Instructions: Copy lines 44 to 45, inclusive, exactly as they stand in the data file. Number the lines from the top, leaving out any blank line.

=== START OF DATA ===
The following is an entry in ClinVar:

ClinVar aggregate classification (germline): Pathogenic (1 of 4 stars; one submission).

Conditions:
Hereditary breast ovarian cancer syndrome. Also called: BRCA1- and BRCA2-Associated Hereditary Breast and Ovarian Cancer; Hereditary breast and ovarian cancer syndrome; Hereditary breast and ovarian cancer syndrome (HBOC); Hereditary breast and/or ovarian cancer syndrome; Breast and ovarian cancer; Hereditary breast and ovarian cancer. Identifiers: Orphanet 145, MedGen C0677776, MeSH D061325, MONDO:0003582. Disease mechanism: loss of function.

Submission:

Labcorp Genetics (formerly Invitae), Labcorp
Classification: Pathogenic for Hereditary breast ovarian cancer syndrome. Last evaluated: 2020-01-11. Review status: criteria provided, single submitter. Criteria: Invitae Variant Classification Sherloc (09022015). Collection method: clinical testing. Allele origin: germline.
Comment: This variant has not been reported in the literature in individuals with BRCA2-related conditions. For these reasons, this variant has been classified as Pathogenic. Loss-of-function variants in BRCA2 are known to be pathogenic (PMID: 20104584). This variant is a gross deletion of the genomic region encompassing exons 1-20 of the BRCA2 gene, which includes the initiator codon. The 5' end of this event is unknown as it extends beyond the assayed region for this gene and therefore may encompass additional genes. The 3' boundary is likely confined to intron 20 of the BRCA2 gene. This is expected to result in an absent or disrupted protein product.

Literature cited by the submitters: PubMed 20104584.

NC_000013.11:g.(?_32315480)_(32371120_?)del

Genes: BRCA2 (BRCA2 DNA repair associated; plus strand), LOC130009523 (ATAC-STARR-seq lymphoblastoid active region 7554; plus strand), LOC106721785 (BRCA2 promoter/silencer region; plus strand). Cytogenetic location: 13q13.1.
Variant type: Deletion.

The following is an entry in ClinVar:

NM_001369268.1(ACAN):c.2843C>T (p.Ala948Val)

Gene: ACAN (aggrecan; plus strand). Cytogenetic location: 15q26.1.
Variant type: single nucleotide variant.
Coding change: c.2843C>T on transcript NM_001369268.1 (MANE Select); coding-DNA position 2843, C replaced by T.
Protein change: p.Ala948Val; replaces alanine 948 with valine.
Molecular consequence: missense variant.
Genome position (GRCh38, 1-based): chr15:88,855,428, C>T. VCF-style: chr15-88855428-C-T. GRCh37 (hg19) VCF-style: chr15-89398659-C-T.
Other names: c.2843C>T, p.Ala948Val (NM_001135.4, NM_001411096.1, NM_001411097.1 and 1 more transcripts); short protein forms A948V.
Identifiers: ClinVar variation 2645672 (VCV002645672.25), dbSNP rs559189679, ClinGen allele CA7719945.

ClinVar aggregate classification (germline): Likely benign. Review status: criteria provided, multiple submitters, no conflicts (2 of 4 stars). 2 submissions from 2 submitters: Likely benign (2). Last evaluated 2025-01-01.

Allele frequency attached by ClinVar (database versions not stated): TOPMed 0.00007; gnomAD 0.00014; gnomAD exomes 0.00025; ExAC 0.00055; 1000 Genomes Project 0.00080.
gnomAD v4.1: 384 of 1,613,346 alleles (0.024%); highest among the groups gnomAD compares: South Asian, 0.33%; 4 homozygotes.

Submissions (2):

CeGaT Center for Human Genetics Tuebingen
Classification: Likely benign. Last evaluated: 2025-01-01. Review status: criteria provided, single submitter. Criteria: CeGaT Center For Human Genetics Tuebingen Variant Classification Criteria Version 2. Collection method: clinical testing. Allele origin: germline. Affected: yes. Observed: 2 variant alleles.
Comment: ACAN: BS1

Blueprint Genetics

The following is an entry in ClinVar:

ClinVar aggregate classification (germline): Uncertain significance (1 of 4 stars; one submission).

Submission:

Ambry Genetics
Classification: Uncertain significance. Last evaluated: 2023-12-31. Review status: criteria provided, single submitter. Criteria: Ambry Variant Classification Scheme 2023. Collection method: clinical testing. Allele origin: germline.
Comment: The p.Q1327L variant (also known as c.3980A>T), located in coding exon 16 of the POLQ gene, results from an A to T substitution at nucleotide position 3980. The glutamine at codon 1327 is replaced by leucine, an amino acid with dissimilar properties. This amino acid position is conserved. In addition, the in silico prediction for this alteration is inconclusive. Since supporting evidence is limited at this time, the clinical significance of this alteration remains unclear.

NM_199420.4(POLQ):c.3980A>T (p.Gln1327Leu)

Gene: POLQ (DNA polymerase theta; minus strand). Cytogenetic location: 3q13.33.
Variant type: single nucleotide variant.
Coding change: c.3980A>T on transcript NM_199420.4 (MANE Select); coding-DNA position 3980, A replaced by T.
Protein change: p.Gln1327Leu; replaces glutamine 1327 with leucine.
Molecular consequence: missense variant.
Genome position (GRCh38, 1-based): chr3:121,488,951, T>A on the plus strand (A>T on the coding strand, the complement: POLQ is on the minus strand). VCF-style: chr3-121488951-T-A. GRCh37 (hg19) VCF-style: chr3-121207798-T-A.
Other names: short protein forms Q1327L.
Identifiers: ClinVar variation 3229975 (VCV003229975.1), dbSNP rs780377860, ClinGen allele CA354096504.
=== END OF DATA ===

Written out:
Other names: short protein forms Q1327L.
Identifiers: ClinVar variation 3229975 (VCV003229975.1), dbSNP rs780377860, ClinGen allele CA354096504.